• Open Access

A novel permutation test for case-only analysis identifies epistatic effects on human longevity in the FOXO gene family

Authors

  • Qihua Tan,

    Corresponding author
    1. Department of Clinical Genetics, Odense University Hospital, Odense C, Denmark
    • Epidemiology, Institute of Public Health, University of Southern Denmark, Odense C, Denmark
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  • Mette Soerensen,

    1. Epidemiology, Institute of Public Health, University of Southern Denmark, Odense C, Denmark
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  • Torben A. Kruse,

    1. Department of Clinical Genetics, Odense University Hospital, Odense C, Denmark
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  • Kaare Christensen,

    1. Epidemiology, Institute of Public Health, University of Southern Denmark, Odense C, Denmark
    2. Department of Clinical Genetics, Odense University Hospital, Odense C, Denmark
    3. Department of Biochemistry and Pharmacology, Odense University Hospital, Odense C, Denmark
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  • Lene Christiansen

    1. Epidemiology, Institute of Public Health, University of Southern Denmark, Odense C, Denmark
    2. Department of Clinical Genetics, Odense University Hospital, Odense C, Denmark
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Correspondence

Qihua Tan, Epidemiology, Institute of Public Health, University of Southern Denmark, J. B. Winsløws Vej 9B, DK-5000 Odense C, Denmark. Tel.: 0045 65503536; fax: 0045 65411911; e-mail: qtan@health.sdu.dk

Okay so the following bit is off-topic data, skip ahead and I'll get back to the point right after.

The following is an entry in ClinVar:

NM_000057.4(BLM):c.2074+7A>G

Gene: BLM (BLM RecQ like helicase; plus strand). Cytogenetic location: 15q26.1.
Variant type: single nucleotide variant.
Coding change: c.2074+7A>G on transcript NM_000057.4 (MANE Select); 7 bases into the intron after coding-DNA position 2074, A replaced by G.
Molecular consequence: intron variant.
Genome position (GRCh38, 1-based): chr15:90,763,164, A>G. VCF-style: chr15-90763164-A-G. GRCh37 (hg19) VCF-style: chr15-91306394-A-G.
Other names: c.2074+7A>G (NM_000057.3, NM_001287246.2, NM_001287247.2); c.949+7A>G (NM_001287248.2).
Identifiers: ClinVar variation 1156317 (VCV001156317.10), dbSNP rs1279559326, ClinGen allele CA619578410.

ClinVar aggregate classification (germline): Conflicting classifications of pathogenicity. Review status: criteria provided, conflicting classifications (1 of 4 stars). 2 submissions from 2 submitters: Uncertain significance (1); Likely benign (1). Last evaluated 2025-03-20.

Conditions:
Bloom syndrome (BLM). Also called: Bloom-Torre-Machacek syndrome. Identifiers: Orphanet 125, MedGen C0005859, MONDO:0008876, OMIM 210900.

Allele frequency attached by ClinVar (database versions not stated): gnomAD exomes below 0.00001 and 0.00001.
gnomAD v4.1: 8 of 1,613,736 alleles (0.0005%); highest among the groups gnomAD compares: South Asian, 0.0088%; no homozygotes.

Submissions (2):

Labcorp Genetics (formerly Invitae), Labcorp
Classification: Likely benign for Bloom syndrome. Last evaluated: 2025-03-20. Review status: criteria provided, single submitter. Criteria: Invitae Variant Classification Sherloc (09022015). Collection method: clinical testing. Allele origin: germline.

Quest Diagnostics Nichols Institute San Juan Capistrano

Summary

Genetic interactions or epistasis could make a substantial contribution to variation in human complex traits including longevity. However, detecting epistatic interactions in high dimensional datasets is difficult due to various reasons including multiple testing of correlated tests. We introduce a novel permutation strategy to the case-only analysis of gene-by-gene interaction using multiple SNPs. The method is applied to genes coding for Forkhead box O transcription factors which recently have been associated with human longevity across different populations hypothesizing that epistatic interaction in the regulation and expression of the FOXO gene family could contribute to the human longevity phenotype. Genotype data were collected from 1088 individuals from the Danish 1905 birth cohort aged over 92–93 years with 12 SNPs in the FOXO1a and 15 SNPs in the FOXO3a genes. Our analysis detected a joint effect between rs9486902 in FOXO3a and rs2701858 in FOXO1a that highly significantly contributes to human longevity (OR = 3.23, 95% CI: 2.93–3.53) which is consistent in both males and females. Our results were compared with published studies, and importance of our novel method and findings was discussed.

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